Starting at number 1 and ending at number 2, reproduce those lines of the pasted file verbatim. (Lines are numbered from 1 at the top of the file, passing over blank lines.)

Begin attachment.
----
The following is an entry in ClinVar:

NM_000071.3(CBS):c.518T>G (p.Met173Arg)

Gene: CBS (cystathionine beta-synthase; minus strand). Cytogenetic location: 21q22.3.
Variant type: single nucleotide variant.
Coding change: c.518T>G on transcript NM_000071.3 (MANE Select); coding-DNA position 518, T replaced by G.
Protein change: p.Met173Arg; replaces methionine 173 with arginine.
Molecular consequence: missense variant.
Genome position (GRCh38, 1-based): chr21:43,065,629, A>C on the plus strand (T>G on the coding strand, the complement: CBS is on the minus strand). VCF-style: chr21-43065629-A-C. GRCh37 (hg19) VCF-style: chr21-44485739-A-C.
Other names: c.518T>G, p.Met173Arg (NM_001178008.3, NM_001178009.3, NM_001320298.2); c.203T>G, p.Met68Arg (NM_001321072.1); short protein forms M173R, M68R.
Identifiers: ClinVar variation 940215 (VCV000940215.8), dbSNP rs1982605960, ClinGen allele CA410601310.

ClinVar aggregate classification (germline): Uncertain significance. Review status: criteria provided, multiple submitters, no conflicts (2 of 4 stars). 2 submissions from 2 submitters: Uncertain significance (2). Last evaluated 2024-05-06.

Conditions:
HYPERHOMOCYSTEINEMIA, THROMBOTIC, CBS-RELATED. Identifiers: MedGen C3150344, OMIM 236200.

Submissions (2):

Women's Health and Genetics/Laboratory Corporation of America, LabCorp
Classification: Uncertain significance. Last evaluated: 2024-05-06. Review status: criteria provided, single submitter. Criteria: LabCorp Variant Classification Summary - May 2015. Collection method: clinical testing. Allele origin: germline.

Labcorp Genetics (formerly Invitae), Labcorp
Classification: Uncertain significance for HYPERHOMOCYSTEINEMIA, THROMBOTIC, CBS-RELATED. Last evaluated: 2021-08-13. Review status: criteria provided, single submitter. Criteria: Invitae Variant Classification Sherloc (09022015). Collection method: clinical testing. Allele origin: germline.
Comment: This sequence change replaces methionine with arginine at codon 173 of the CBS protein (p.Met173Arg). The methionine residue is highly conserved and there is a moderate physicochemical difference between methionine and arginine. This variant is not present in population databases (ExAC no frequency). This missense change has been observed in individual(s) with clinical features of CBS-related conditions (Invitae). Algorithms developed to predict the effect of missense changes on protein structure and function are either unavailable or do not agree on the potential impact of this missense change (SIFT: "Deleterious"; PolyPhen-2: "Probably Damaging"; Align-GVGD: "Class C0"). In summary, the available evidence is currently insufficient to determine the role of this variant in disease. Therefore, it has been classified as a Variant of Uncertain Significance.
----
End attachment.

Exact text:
The following is an entry in ClinVar:

NM_000071.3(CBS):c.518T>G (p.Met173Arg)